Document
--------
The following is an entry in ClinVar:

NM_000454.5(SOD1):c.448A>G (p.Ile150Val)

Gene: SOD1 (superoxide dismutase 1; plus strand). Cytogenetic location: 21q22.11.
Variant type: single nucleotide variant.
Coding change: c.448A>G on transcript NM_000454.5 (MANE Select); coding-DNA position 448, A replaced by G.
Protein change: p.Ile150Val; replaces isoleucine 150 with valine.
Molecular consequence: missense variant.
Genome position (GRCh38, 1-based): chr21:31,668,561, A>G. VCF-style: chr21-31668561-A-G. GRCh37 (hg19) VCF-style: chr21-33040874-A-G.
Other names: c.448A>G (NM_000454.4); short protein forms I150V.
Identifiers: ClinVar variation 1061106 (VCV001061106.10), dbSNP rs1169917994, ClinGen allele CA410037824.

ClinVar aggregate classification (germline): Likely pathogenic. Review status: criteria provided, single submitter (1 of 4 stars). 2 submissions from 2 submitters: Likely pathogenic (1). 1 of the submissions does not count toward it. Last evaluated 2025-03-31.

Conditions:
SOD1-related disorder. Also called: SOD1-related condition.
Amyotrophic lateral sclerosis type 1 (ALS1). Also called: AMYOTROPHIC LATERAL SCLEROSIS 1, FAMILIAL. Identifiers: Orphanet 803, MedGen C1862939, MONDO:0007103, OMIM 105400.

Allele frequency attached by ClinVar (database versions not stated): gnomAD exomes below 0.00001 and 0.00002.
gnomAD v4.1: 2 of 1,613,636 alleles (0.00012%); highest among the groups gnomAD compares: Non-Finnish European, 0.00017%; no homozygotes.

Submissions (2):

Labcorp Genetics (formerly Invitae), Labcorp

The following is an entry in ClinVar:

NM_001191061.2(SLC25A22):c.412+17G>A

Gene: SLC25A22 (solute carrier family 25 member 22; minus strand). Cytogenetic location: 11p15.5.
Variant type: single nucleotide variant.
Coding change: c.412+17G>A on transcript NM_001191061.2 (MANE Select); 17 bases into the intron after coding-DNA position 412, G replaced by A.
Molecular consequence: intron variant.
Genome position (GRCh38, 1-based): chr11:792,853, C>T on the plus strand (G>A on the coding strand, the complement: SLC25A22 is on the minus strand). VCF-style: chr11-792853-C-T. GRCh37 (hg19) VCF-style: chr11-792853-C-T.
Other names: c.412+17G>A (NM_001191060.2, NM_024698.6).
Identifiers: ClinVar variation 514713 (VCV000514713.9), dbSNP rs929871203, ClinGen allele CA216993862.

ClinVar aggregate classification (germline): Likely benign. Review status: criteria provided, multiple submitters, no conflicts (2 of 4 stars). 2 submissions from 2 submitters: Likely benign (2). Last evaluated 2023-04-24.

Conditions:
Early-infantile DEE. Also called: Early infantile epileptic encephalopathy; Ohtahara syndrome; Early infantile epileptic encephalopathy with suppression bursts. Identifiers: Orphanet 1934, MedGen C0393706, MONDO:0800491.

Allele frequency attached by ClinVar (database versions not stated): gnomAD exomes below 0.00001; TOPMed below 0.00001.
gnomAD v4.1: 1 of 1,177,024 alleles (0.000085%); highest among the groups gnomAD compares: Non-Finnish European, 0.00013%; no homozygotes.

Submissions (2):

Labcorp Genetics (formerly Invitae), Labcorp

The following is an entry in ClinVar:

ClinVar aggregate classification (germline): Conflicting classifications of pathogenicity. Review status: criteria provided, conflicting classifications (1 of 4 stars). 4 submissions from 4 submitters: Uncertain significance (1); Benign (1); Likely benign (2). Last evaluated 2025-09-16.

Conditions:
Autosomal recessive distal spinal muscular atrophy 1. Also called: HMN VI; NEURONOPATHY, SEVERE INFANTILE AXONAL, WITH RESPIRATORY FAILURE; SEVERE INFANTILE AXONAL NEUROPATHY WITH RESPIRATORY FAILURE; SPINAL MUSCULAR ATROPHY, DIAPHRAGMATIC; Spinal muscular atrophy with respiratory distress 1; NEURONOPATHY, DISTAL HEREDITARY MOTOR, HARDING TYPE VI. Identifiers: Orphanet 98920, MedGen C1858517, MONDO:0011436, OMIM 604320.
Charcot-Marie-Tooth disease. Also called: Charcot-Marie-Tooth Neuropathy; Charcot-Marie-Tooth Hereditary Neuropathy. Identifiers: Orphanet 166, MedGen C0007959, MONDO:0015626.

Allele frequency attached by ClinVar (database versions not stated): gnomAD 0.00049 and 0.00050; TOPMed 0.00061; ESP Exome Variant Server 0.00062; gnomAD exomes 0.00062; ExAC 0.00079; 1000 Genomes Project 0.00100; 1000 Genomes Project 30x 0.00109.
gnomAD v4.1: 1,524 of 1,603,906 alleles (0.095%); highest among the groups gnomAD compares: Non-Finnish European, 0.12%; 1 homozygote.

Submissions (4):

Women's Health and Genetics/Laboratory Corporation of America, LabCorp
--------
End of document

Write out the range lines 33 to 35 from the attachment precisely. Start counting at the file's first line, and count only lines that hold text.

Submissions (2):

Labcorp Genetics (formerly Invitae), Labcorp

The following is an entry in ClinVar: